“The next day you saw that I several bruised ribs, a bruised trachea where they’d punched me in the throat, as well as a huge crack in my gas mask just above the left eye, coupled with a streak where the polish or paint of their batons had rubbed off,” Yenta said, referring to photographs of the physical damage from the attack that had been sustained during the protest. “Folks talk now about the feds being especially brutal, and they absolutely are. But the people who are only just now paying attention to Portland need to realize the police have employing similar tactics for almost two months now.”

Blood on the Sidewalk. Photograph by Zackary J. Perry, on Instagram @perrygraphs

Many protesters nationwide have reported that the police aren’t the only threats they’re facing. In addition to being identified via social media and arrested or otherwise intimated and threatened in the aftermath of protests, many report that civilians in their own communities are posing a serious threat. Activists have reported everything from graffiti on their homes, finding nooses in trees on their blocks, to being confronted with guns on or near their property.

“…[P]eople have experienced brutal backlash from police forces and Neo-Nazi groups for participating in community organizing and protests,” Yenta said. “Some of them are fully in hiding at this point. Almost everyone I know who has participated…have had to establish networks of safe-houses…Some of my medics have been followed home from protests by police and subject to ‘wellness checks’ in which the police demanded to speak with them. One of my team members was pulled over twice coming back from a protest…I can’t give specifics without endangering my team.”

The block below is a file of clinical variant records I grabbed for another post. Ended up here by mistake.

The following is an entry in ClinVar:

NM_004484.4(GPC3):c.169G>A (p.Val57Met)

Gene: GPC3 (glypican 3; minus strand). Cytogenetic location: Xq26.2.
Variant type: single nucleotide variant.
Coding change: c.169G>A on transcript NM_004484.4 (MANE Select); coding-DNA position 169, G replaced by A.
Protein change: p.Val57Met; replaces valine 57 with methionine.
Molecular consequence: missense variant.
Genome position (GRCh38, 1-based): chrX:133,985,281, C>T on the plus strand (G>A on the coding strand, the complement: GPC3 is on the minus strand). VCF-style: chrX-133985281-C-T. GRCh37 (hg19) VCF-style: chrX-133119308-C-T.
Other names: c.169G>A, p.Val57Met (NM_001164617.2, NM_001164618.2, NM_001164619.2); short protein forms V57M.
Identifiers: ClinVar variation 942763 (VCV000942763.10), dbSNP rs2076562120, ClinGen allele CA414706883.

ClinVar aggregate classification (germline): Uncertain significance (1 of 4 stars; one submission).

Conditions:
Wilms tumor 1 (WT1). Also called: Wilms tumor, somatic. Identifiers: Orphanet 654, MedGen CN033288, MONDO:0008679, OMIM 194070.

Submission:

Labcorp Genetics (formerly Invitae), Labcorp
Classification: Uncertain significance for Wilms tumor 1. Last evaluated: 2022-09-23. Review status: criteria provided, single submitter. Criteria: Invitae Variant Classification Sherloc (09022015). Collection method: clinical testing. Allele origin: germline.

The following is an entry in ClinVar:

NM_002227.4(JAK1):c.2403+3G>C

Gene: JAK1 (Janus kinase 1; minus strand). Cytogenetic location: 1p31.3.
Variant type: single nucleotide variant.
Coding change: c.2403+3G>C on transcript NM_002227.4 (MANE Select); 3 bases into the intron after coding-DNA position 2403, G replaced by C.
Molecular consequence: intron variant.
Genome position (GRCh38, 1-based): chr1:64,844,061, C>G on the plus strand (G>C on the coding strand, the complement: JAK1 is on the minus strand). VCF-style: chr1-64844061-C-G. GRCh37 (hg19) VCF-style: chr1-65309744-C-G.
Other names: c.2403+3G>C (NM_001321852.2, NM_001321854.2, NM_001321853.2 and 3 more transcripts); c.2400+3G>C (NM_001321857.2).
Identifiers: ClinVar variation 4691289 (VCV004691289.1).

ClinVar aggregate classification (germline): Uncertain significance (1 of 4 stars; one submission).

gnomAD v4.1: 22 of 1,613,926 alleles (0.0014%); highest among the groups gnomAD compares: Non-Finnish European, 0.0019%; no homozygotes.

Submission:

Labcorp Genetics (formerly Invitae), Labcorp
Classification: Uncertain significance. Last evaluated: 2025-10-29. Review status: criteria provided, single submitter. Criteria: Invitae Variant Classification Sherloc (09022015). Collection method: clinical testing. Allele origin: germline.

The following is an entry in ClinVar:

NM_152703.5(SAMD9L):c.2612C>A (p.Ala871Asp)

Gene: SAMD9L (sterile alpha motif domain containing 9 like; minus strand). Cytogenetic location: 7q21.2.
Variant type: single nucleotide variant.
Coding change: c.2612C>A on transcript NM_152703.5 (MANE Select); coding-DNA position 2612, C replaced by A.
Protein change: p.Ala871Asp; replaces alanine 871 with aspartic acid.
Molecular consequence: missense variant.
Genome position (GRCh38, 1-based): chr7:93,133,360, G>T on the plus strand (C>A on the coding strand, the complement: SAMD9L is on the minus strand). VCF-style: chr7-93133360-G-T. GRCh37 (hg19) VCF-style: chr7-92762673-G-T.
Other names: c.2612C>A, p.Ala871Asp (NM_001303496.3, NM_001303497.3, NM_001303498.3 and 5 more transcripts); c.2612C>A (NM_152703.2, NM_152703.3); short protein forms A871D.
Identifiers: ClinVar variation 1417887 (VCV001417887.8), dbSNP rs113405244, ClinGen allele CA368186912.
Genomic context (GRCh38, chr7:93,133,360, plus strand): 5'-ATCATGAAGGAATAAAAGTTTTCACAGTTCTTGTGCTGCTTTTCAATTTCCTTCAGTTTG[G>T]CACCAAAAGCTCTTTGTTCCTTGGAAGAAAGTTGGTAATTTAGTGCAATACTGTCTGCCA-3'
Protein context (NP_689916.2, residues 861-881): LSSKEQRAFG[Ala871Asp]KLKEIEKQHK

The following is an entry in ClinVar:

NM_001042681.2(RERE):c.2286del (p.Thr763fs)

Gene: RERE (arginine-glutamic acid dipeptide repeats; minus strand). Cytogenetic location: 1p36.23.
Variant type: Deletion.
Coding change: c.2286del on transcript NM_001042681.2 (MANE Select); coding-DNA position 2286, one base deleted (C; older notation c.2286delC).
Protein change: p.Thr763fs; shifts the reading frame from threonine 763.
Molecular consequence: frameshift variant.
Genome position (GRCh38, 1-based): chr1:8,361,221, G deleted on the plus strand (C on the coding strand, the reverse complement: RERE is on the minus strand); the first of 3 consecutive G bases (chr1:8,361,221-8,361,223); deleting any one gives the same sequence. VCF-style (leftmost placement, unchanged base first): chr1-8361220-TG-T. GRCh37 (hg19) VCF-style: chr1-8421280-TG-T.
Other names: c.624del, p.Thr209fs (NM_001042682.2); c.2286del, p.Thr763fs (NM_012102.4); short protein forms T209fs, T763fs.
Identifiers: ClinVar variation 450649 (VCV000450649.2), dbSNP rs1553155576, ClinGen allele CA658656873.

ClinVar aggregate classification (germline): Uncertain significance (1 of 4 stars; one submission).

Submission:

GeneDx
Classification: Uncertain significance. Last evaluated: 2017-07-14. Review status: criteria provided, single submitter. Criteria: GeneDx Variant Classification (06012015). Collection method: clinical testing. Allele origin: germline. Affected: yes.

For all the violence that protesters have been subject to, many point to the fact that these protests are, in fact, working, though there is much work left to do. “So far, these protests have brought many facets of systemic racism to light. Lots of people are educating themselves and opening their minds to experiences beyond their own. Colorado ended Qualified Immunity, and many more small victories [have been won]. Even…symbolic concessions that major brands are doing are a good sign. They aren’t particularly helpful, but it still shifts the cultural paradigm away from accepting racism as a facet of American life.”